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School fees strike a nerve with perplexed parents

Felicity Glover

Every week, I have this tendency to go on and on about myself in this column. And it gets a little boring, mostly because I'd like to think that I'm not that self-centred.

I'm not really very comfortable talking about myself, especially week in and week out. But when you are writing a personal finance column, it's hard not to let your life or experiences creep into it.

These days, I'm feeling like I'm in the middle of a scene from that 1988 film Beaches, when CC Bloom (played by Bette Midler) says: "But enough about me, let's talk about you ... what do YOU think about me?"

Occasionally - OK, pretty much every week - I struggle to come up with a personal finance topic that's compelling enough to capture readers' attention.

That's not to say there's not a lot going on in the UAE - and there is: from banks gouging us with high fees and charging some of the world's highest interest rates, to enduring the roller-coaster ride of inflation over the past few years, the soaring prices of food and the high cost the global financial crisis has had on many people.

But if there's one topic that I've touched on that has garnered the biggest response, it has to be school fees. Which is why I'm writing about them again.

Since writing my column last week on my experiences with exorbitant school fees, false promises and the lack of quality education at my daughter's former school, I've heard from a lot of parents. Some wanted to know which school my daughter was now attending so they could apply for a place for their own child.

Others had real concerns, such as one parent who is sending their child to a school that has also been long promising a swimming pool. And it isn't the same school that my daughter used to attend.

Another is concerned that the school his daughter attends has applied to the Abu Dhabi Education Council to raise its fees to more than Dh66,000 for the next school year.

If granted, this would mark the second year in a row that this school has raised its fees.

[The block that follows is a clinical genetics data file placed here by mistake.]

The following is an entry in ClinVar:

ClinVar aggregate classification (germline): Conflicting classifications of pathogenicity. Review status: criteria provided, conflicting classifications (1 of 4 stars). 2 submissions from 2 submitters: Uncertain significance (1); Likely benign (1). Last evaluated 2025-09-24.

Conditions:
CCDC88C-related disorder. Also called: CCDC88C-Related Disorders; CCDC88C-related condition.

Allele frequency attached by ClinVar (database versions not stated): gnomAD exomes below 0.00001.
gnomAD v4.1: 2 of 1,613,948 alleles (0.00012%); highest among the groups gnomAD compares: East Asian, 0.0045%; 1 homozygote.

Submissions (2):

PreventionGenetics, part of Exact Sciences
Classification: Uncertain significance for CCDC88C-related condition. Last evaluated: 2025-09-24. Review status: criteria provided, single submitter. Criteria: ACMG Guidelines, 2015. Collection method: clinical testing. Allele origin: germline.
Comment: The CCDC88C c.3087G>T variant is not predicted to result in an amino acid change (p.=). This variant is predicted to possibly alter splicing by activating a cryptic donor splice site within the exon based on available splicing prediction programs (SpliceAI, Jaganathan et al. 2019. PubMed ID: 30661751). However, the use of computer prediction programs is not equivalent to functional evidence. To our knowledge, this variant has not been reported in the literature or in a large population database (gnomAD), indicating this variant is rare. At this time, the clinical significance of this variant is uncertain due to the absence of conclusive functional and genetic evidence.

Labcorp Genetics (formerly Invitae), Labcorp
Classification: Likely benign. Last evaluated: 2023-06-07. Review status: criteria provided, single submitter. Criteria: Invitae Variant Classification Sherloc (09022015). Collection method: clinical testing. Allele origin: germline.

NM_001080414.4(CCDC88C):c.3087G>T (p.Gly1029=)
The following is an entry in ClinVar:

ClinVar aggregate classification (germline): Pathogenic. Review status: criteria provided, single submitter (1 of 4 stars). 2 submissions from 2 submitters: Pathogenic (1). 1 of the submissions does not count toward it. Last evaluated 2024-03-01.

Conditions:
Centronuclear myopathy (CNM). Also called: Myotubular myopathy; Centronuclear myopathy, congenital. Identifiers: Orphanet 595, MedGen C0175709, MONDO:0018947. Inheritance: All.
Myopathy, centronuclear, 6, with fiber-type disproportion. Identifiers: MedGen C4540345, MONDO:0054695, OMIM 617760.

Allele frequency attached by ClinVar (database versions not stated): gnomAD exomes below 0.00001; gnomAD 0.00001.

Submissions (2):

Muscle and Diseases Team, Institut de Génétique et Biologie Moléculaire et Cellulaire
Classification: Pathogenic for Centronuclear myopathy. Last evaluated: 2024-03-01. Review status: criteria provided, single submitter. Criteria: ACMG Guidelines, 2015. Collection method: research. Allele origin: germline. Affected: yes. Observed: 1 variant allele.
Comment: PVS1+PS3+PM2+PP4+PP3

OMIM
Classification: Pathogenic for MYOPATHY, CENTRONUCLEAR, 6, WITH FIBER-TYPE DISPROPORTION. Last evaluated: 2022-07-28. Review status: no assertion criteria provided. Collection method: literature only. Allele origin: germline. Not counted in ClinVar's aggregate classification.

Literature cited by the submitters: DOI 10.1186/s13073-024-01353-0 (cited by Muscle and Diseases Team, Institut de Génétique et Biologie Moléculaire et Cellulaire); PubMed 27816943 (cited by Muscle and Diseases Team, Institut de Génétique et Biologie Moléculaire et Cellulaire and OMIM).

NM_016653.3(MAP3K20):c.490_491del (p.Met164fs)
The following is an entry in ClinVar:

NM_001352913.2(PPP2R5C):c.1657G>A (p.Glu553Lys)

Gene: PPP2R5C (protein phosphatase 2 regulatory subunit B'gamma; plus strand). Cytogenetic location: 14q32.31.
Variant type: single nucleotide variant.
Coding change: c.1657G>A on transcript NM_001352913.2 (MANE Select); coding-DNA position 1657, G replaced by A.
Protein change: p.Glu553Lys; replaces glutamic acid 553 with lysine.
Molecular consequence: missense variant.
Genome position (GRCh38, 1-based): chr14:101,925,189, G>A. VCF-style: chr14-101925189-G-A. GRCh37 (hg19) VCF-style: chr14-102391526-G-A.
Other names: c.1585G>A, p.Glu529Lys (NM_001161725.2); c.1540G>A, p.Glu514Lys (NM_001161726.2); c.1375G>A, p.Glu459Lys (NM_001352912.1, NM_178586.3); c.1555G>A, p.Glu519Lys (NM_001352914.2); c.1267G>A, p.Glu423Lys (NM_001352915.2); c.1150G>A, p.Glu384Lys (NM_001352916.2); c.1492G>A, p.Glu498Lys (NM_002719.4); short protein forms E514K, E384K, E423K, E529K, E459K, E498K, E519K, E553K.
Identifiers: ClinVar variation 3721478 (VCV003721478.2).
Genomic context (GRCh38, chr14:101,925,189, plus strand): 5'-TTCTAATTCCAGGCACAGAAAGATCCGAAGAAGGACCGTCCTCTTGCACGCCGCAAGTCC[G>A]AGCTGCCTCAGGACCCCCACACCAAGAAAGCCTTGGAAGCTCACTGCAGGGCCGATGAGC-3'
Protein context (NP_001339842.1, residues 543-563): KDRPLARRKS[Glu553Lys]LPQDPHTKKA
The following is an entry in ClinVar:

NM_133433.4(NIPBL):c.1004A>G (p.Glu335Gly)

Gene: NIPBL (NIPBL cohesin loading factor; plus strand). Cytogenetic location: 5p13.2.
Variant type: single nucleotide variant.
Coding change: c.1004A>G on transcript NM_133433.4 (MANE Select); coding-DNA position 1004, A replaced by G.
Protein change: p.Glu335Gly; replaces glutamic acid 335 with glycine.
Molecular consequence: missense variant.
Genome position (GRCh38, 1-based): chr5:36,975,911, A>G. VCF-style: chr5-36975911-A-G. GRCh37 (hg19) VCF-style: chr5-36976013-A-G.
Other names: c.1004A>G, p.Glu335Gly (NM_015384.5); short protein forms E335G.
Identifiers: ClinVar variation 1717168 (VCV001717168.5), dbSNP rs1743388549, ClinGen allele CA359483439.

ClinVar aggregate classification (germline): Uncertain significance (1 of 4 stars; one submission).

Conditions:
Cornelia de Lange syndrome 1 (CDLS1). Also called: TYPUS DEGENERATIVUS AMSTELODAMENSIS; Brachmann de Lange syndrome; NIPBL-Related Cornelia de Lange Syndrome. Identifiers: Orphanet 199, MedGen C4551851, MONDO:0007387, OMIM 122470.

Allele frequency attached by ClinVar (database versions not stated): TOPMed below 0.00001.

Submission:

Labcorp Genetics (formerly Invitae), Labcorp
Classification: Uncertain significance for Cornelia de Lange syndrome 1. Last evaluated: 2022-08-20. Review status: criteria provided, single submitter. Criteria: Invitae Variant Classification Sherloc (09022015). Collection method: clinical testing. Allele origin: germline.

"Most of the parents I've spoken to are leaving the school and are having to go back home," the parent, who doesn't want to be identified, says. "The principal takes the view that we are expats and we can afford it."

Profiteering is one word that some of the parents have used to describe their experiences with high school fees and the lack of quality they receive in return.

What I don't understand is that the education authorities have to approve the fees parents are being charged, as well as any increases the school might want to introduce in the future.

It would be interesting to know what the schools are telling the authorities to get their fee increases granted. What are they promising? And how are they proving that they are providing a good-quality education for the students when they are paying teachers so little?

Judging from the responses I've had from many parents this week, they are just as perplexed as I am.

My education problems might be over, but for two years, I did get the runaround from a school that promised a lot but delivered very little. When I challenged the principal of that school, daring to question the ethics of raising school fees in the middle of the summer holidays on the back of building a swimming pool that had been promised since 2008, he replied that there were special programmes for parents who couldn't afford school fees. Not once did I say in my correspondence with him that I couldn't afford his school's outrageous fees. Was he insulting me or did he just not get it?

This principal also described himself as the chief executive of the school. So the way I saw it, he was responsible for the financials.

He never did answer my question about what percentage of my fees had been going towards that much-promised pool since 2008. Next page

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